After a five-year hiatus, the 100 Mile House Free Press is bringing back the classic Cariboo Calling!
This year’s supplement is about the children of the pioneers, sons and daughters of the men and women who made a mark in the history of Cariboo.
“We will tell the story about growing up in a pioneer family, saluting the people who shaped our home,” says Free Press publisher Martina Dopf.
There will be more than 10 articles, with accompanying photos, pertaining to different families and treasured locations around the Cariboo area.
David Shaw-McLaren talks about the volunteer mentality his parents, Chuck and Eleanor Shaw-MacLaren, instilled in him and his siblings growing up in 100 Mile House in the 1960s.
There will be an in-depth look at the Larson family from Ole and Hilda Larson’s arrival from Norway in 1912 to their children’s involvement with the Bridge Lake community.
Enid “Dimps” Horn, daughter of Walter “Shorty” and Alice Horn, discusses the history of growing up and taking over the family business at the Watch Lake Lodge.
The legacy of Peter Skene Ogden and his long line of descendants including Percy Ogden who moved into his great-grandfather’s home in Lac la Hache will be told.
Travel with Second World War veteran and distinguished trapper Edward Frank Dixon through the trials of his life, including the loss of siblings at an early age, losing his arm in a mill accident and being mauled by a grizzly bear and living to tell the tale.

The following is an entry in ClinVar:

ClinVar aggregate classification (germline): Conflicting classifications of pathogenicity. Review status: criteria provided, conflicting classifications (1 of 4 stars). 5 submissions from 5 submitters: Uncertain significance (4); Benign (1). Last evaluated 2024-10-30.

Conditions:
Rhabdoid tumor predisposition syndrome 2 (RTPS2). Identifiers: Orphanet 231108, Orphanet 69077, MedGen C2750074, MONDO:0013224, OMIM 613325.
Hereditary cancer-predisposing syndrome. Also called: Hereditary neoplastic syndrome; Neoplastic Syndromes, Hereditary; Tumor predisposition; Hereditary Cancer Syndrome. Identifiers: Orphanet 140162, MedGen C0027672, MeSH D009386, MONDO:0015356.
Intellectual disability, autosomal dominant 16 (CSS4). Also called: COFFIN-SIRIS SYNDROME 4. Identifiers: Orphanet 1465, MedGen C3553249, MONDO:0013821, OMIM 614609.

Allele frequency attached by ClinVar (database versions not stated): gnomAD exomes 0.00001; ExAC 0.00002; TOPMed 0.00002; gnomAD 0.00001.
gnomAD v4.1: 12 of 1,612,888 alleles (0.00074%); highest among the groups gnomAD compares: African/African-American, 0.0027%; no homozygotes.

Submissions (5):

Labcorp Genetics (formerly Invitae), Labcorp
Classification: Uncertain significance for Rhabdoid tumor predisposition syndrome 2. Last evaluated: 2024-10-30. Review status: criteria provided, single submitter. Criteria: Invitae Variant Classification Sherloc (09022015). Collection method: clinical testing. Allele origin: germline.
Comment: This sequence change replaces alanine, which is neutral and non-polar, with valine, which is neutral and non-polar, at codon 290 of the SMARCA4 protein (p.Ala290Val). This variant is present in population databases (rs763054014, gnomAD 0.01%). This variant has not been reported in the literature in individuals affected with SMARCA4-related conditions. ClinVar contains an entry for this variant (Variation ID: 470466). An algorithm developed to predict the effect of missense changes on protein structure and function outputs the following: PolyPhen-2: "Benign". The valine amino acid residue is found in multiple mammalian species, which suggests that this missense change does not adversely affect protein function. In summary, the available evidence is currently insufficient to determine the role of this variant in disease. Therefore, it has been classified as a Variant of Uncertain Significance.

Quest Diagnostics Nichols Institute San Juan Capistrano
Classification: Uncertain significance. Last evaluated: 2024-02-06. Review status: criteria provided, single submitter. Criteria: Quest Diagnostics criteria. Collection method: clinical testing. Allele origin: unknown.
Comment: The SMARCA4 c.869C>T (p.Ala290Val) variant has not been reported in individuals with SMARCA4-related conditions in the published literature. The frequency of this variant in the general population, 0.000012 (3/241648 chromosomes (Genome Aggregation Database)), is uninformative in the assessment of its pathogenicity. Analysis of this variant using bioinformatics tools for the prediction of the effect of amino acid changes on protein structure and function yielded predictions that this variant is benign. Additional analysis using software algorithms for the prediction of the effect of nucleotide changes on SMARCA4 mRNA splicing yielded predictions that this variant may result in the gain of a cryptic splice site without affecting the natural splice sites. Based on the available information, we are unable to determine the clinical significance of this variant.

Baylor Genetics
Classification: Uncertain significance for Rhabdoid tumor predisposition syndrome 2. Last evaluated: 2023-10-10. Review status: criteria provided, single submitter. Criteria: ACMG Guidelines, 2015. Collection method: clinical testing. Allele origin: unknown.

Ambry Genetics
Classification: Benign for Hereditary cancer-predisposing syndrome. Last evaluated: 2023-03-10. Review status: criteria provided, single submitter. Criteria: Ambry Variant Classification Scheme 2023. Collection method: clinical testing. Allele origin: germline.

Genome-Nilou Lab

Learn about the history of the Lone Butte Water Tower that was completed in 1920 and the importance it held for the Pacific Great Eastern railway, which by 1919, ran from Squamish to Lone Butte.
Come to know Charlie Reed, the man who travelled from Sweden in 1920 to help work on the railway and now has a mural on the south side of the South Cariboo Theatre.
Experience a true pioneer woman’s life with Johann Miller as she recounts the days of living a simple but always demanding life with her parents, Charlie and Lorraine Faessler.
Step inside 150 Mile School with Janet Wright, who carried out many duties including teacher’s aid and librarian’s aid for nearly 38 years.
Marvin Monical talks about learning the ways of a rancher and the true worth of respecting others from his father while they worked the Monical Ranch in the 105.
Toody Shirran and Stella Rosenau reminisce about their parents, Everett Lee Greenlee and Edna (Opal) Greenlee. Everett ran a trapline with a series of trappers cabins on Hendricks Creek. One such cabin, called the Trappers Cabin, was resurrected at the 108 Heritage Site in 1999.
Earl Cahill recalled his days as a youth when he would catch a ride into town on his father’s steam engine train and worked for George and Ma Murray at the Log Cabin Theatre as an assistant projectionist.
These stories and more will be available in this in-depth and captivating edition of the Cariboo Calling.
Cariboo Calling will be included with this week’s Free Press and a limited supply with be available at the Free Press office and several businesses throughout town.